Negiyaki ねぎ焼き (Okonomiyaki with Green Onions)

oko_negipThose of you who remember my passion for okonomiyaki will not be surprised to see one more version of this amazing savoury pancake. During my experiments I learnt that its versatility has no end. Even white cabbage, the pillar ingredient of okonomiyaki, can be successfully replaced with bok choy and – as I discovered during my last trip to Tokyo – with “negi”, a Japanese cousin of our leek and green onion. Original negi is not available here, but now that green onions are cheap and sold in huge bunches, it is a perfect moment to try to copy this delicious light summer version.

For those who have never heard of okonomiyaki (お好み焼き), it is described either as a Japanese “savoury pancake” or “pizza”. The name means more or less “grill what you like” and resumes very well its versatile character. Okonomiyaki is composed of a batter, traditionally mixed with chopped or sliced white cabbage, and of a very generous choice of toppings, which usually include a special okonomiyaki sauce, mayonnaise, katsuobushi (dried and shaved bonito), green onions, pickled ginger, ao nori (seaweed “flakes”)… The basic cabbage batter can be enriched with sliced pork, beef, raw calamar or dried shrimp and it is often topped with thinly sliced pork belly, fried when the panckage is flipped. There are two main variations of okonomiyaki: Kansai/Osaka-style (the one I “practice” and describe above), and a very filling Hiroshima style, which contains also cooked noodles. 

I don’t recall the name or the location of the place where I tasted this particular okonomiyaki, but I remember very well that I loved its surprising lightness. Negi, the Japanese plant used instead of the usual cabbage, has different varieties; some are closer to Western green onions; some are closer to the leek. It also depends whether the green or whiteish parts are used. In the okonomiyaki I had in Tokyo only negi’s green parts were used and they were quite thin, so I decided to replace them with green onion’s green parts. I was worried my experiment would yield too harsh flavours because negi is milder than green onions, but luckily I was wrong: the green onion pancake was perfect! The taste was delicate and much lighter in taste than the cabbage or bok choy version. I think I should call it “summer okonomiyaki” because due to the huge amount of green onions, abundant in the summer, and its pleasant lightness, this is an ideal dish for this time of the year.

I have recently discovered that any okonomiyaki batter tastes much better when a crushed garlic clove is added, so this one includes garlic too. If you don’t like garlic, just skip it.

Here are some other okonomiyaki versions I have posted:

Okonomiyaki with Chorizo
with Chorizo
Okonomiyaki with Bok Choy and Chicken
with Bok Choy and Chicken
Okonomiyaki with Chicken
with Chicken
Okonomiyaki with Eringi Mushrooms and Bacon
with Eringi Mushrooms and Bacon
...with Red Cabbage and Garlic
with Red Cabbage and Garlic

TIPS: Okonomiyaki batter mixture in powder can be bought in Japanese grocery shops or prepared from the scratch. Personally I am happy to prepare it from the scratch since it takes two minutes and I’m sure it tastes better. My batter recipe is usually composed of an egg, flour, dashi (Japanese stock), salt, pepper, baking powder and, last but not least, grated mountain yam (or yamaimo in Japanese), a slimy cousin of the potato (I find it in organic shops but it is sold in Asian groceries too) and I sometimes add a splash of milk. Here I have skipped the egg to make the batter even lighter, but if you cannot get the yam, replace it with one small egg. Dashi is not obligatory. When I don’t have yam or dashi, I simply omit them, trying to keep the same pancake-like texture (milk or stock or even water can be used instead of dashi). The result is still delicious, albeit slightly different.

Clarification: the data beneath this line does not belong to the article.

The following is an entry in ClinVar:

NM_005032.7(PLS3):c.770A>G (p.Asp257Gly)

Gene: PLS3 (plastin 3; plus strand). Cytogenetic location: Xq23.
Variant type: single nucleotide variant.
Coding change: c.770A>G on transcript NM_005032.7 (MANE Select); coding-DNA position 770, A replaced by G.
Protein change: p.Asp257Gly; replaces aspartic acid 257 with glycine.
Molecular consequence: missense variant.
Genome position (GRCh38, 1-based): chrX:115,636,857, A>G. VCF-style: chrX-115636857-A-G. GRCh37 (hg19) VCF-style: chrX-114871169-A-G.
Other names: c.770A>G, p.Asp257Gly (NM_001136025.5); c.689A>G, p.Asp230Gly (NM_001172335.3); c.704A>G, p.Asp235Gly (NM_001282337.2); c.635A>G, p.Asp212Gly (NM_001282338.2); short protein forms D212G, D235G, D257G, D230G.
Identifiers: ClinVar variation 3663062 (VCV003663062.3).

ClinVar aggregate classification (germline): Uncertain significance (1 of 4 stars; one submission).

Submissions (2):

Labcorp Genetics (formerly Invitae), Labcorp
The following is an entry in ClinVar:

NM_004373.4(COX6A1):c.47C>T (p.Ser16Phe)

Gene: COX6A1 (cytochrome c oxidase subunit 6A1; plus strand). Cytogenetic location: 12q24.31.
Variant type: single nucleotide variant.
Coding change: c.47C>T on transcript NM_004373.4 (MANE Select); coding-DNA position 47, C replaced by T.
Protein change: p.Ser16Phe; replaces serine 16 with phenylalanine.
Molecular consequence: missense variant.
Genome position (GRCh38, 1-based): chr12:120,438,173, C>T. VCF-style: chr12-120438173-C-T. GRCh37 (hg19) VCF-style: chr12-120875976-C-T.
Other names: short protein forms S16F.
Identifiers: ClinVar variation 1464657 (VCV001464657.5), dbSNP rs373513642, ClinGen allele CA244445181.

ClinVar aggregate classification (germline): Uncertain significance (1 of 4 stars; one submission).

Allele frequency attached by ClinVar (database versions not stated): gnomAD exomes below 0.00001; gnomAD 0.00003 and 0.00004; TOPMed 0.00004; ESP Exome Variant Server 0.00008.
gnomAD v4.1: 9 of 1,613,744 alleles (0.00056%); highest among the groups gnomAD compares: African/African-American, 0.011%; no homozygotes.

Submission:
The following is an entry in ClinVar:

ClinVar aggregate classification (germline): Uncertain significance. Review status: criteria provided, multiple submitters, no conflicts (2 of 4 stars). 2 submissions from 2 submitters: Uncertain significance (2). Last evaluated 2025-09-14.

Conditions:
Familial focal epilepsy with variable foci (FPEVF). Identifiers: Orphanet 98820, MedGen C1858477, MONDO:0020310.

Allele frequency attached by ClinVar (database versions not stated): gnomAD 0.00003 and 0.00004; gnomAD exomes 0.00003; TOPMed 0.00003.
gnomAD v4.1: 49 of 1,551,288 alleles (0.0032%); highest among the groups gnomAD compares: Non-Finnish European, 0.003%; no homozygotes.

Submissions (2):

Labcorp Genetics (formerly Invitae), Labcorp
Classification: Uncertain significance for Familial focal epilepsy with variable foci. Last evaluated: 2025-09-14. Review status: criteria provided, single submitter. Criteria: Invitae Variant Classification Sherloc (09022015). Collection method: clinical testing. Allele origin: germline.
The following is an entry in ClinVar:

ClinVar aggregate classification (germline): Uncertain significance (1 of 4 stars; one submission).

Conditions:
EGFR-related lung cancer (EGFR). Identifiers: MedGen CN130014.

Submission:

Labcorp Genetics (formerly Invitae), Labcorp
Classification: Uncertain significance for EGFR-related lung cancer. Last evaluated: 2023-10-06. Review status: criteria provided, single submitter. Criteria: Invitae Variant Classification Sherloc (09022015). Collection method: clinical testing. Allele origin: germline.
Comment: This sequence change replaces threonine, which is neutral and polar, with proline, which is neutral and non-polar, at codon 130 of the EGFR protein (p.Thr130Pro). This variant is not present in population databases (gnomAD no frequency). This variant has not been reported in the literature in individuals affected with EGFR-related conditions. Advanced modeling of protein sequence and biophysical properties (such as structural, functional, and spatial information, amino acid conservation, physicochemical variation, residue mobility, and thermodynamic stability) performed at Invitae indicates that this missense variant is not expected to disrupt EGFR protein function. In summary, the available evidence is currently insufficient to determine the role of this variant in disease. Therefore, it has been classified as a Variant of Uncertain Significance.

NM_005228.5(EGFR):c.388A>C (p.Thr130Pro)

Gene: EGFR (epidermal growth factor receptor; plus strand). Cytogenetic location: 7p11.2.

The Japanese often top okonomiyaki with thinly sliced raw pork belly (it is put on top of the pancake and then is grilled when the pancake is flipped). I prefer by far smoked bacon and I have discovered the best product is dried and smoked bacon (though I’m not sure it is easily found everywhere). Smoked bacon goes perfectly with katsuobushi’s smokey aroma.

Pickled ginger is one of the usual ingredients here, but I prefer to serve it aside rather than inside the batter or on top of it.

Okonomiyaki sauce can be bought in every Japanese grocery shop, but I find it too sweet, so thanks to Hiroyuki I have been preparing my own quick okonomiyaki sauce, mixing soy sauce, ketchup and Worcestershire sauce in ratios suiting my preferences.

Special equipment: a big pancake spatula is very useful to flip okonomiyaki

Preparation: about 30 minutes

Ingredients (serves 1):


3 slightly heaped tablespoons wheat flour

30 ml (about 1 oz) dashi (Japanese stock, home-made or instant) or milk or a mixture of both or chicken stock or simply water

4 tablespoons grated mountain yam (yamaimo)  or 1 small raw egg 

1 garlic clove, grated or crushed


1/4 flat teaspoon baking powder


10 long, thick green onion stalks, chopped (loosely they fill almost 2 US cups, i.e. a bit less than 500 ml volume) 

(1 tablespoon of tiny dried Japanese shrimp; do not use dried Thai shrimp which is too big and too chewy)


3 very thin slices of pork belly (I always use smoked bacon and my favourite, if you can find it, is dried and smoked bacon)

dried bonito flakes (katsuobushi)

okonomiyaki sauce (or a mixture of ketchup, Worcestershire sauce and soy sauce)


chopped chives or spring onions

(ao nori)

(chili paste, oil or sauce, such as Taberu Rayu)

(pickled ginger)

1 tablespoon oil

In a big bowl combine the batter ingredients. Add the filling ingredients and adjust their amount (the mixture should be very thick, not liquid and the batter should only bind the ingredients together and not dominate them).

Cut the belly or the bacon into pieces that will be easy to eat without destroying the whole pancake. (This is not necessary, but I found a long time ago it makes the eating process less messy and easier).